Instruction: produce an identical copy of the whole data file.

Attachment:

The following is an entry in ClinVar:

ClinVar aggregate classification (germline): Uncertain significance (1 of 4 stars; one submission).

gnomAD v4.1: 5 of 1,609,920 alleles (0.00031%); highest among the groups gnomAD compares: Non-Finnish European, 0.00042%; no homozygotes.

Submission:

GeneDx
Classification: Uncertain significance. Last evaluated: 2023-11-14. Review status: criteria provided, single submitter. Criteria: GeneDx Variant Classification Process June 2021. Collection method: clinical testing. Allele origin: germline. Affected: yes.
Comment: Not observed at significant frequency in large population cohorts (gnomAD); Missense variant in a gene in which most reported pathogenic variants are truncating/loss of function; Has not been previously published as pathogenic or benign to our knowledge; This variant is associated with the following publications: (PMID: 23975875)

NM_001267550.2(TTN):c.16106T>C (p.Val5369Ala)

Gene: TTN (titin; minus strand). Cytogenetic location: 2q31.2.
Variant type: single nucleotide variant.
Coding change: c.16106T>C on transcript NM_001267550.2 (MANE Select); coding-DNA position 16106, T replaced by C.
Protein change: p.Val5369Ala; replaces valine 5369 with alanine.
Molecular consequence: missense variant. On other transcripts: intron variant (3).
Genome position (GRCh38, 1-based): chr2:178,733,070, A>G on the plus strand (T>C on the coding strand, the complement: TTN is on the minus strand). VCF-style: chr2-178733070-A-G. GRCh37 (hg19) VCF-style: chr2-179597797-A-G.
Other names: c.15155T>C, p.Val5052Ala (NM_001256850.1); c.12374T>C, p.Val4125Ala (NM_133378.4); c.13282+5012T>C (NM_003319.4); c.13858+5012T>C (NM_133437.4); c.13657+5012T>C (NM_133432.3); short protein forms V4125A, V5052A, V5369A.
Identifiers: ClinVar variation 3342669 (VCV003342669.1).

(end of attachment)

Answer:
The following is an entry in ClinVar:

ClinVar aggregate classification (germline): Uncertain significance (1 of 4 stars; one submission).

gnomAD v4.1: 5 of 1,609,920 alleles (0.00031%); highest among the groups gnomAD compares: Non-Finnish European, 0.00042%; no homozygotes.

Submission:

GeneDx
Classification: Uncertain significance. Last evaluated: 2023-11-14. Review status: criteria provided, single submitter. Criteria: GeneDx Variant Classification Process June 2021. Collection method: clinical testing. Allele origin: germline. Affected: yes.
Comment: Not observed at significant frequency in large population cohorts (gnomAD); Missense variant in a gene in which most reported pathogenic variants are truncating/loss of function; Has not been previously published as pathogenic or benign to our knowledge; This variant is associated with the following publications: (PMID: 23975875)

NM_001267550.2(TTN):c.16106T>C (p.Val5369Ala)

Gene: TTN (titin; minus strand). Cytogenetic location: 2q31.2.
Variant type: single nucleotide variant.
Coding change: c.16106T>C on transcript NM_001267550.2 (MANE Select); coding-DNA position 16106, T replaced by C.
Protein change: p.Val5369Ala; replaces valine 5369 with alanine.
Molecular consequence: missense variant. On other transcripts: intron variant (3).
Genome position (GRCh38, 1-based): chr2:178,733,070, A>G on the plus strand (T>C on the coding strand, the complement: TTN is on the minus strand). VCF-style: chr2-178733070-A-G. GRCh37 (hg19) VCF-style: chr2-179597797-A-G.
Other names: c.15155T>C, p.Val5052Ala (NM_001256850.1); c.12374T>C, p.Val4125Ala (NM_133378.4); c.13282+5012T>C (NM_003319.4); c.13858+5012T>C (NM_133437.4); c.13657+5012T>C (NM_133432.3); short protein forms V4125A, V5052A, V5369A.
Identifiers: ClinVar variation 3342669 (VCV003342669.1).